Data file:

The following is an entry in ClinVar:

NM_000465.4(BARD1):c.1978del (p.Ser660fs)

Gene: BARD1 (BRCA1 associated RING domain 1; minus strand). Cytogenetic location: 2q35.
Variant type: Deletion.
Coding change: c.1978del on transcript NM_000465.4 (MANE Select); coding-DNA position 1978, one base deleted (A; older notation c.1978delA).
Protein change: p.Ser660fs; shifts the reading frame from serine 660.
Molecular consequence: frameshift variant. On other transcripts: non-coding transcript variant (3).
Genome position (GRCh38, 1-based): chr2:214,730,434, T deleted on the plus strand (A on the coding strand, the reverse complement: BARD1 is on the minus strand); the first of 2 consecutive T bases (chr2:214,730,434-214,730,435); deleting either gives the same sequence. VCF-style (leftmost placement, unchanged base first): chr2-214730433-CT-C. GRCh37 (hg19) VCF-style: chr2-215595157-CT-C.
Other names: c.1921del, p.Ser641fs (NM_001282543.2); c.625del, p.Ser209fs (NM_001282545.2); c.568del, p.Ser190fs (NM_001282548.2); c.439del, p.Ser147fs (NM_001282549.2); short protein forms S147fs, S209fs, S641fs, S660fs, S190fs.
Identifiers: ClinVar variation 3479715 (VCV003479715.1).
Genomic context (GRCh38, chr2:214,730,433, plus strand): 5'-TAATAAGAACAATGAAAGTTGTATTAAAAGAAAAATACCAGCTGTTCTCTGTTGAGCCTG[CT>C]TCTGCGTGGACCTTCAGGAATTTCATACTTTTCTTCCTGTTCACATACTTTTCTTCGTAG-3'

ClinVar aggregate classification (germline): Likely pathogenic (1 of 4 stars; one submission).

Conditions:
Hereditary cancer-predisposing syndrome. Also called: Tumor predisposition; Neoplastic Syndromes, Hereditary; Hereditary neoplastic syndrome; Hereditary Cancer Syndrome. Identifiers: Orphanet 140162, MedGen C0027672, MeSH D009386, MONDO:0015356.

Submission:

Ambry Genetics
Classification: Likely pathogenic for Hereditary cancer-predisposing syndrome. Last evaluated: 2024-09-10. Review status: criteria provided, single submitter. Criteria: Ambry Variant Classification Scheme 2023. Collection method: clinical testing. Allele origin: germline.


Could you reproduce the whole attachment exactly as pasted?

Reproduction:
The following is an entry in ClinVar:

NM_000465.4(BARD1):c.1978del (p.Ser660fs)

Gene: BARD1 (BRCA1 associated RING domain 1; minus strand). Cytogenetic location: 2q35.
Variant type: Deletion.
Coding change: c.1978del on transcript NM_000465.4 (MANE Select); coding-DNA position 1978, one base deleted (A; older notation c.1978delA).
Protein change: p.Ser660fs; shifts the reading frame from serine 660.
Molecular consequence: frameshift variant. On other transcripts: non-coding transcript variant (3).
Genome position (GRCh38, 1-based): chr2:214,730,434, T deleted on the plus strand (A on the coding strand, the reverse complement: BARD1 is on the minus strand); the first of 2 consecutive T bases (chr2:214,730,434-214,730,435); deleting either gives the same sequence. VCF-style (leftmost placement, unchanged base first): chr2-214730433-CT-C. GRCh37 (hg19) VCF-style: chr2-215595157-CT-C.
Other names: c.1921del, p.Ser641fs (NM_001282543.2); c.625del, p.Ser209fs (NM_001282545.2); c.568del, p.Ser190fs (NM_001282548.2); c.439del, p.Ser147fs (NM_001282549.2); short protein forms S147fs, S209fs, S641fs, S660fs, S190fs.
Identifiers: ClinVar variation 3479715 (VCV003479715.1).
Genomic context (GRCh38, chr2:214,730,433, plus strand): 5'-TAATAAGAACAATGAAAGTTGTATTAAAAGAAAAATACCAGCTGTTCTCTGTTGAGCCTG[CT>C]TCTGCGTGGACCTTCAGGAATTTCATACTTTTCTTCCTGTTCACATACTTTTCTTCGTAG-3'

ClinVar aggregate classification (germline): Likely pathogenic (1 of 4 stars; one submission).

Conditions:
Hereditary cancer-predisposing syndrome. Also called: Tumor predisposition; Neoplastic Syndromes, Hereditary; Hereditary neoplastic syndrome; Hereditary Cancer Syndrome. Identifiers: Orphanet 140162, MedGen C0027672, MeSH D009386, MONDO:0015356.

Submission:

Ambry Genetics
Classification: Likely pathogenic for Hereditary cancer-predisposing syndrome. Last evaluated: 2024-09-10. Review status: criteria provided, single submitter. Criteria: Ambry Variant Classification Scheme 2023. Collection method: clinical testing. Allele origin: germline.